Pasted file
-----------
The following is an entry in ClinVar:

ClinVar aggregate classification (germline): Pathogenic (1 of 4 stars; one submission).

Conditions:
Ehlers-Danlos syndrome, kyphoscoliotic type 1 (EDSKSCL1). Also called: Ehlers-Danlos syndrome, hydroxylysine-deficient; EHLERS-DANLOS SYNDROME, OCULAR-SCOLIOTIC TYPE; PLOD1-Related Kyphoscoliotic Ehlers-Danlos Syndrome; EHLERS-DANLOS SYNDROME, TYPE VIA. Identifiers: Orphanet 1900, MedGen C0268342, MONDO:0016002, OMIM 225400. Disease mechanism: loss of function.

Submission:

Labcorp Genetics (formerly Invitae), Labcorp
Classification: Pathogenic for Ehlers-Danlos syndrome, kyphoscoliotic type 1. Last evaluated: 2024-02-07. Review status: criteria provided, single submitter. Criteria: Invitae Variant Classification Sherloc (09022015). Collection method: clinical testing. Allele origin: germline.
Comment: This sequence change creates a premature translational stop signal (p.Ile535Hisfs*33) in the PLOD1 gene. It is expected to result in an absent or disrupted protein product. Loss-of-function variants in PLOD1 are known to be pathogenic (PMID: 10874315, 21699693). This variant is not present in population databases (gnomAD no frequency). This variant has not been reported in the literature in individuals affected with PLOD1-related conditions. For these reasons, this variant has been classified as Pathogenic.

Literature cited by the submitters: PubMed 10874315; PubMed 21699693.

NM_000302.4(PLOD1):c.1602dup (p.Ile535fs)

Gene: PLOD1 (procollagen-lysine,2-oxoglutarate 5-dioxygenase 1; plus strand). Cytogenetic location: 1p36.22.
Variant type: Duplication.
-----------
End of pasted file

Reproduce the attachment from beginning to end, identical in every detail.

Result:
The following is an entry in ClinVar:

ClinVar aggregate classification (germline): Pathogenic (1 of 4 stars; one submission).

Conditions:
Ehlers-Danlos syndrome, kyphoscoliotic type 1 (EDSKSCL1). Also called: Ehlers-Danlos syndrome, hydroxylysine-deficient; EHLERS-DANLOS SYNDROME, OCULAR-SCOLIOTIC TYPE; PLOD1-Related Kyphoscoliotic Ehlers-Danlos Syndrome; EHLERS-DANLOS SYNDROME, TYPE VIA. Identifiers: Orphanet 1900, MedGen C0268342, MONDO:0016002, OMIM 225400. Disease mechanism: loss of function.

Submission:

Labcorp Genetics (formerly Invitae), Labcorp
Classification: Pathogenic for Ehlers-Danlos syndrome, kyphoscoliotic type 1. Last evaluated: 2024-02-07. Review status: criteria provided, single submitter. Criteria: Invitae Variant Classification Sherloc (09022015). Collection method: clinical testing. Allele origin: germline.
Comment: This sequence change creates a premature translational stop signal (p.Ile535Hisfs*33) in the PLOD1 gene. It is expected to result in an absent or disrupted protein product. Loss-of-function variants in PLOD1 are known to be pathogenic (PMID: 10874315, 21699693). This variant is not present in population databases (gnomAD no frequency). This variant has not been reported in the literature in individuals affected with PLOD1-related conditions. For these reasons, this variant has been classified as Pathogenic.

Literature cited by the submitters: PubMed 10874315; PubMed 21699693.

NM_000302.4(PLOD1):c.1602dup (p.Ile535fs)

Gene: PLOD1 (procollagen-lysine,2-oxoglutarate 5-dioxygenase 1; plus strand). Cytogenetic location: 1p36.22.
Variant type: Duplication.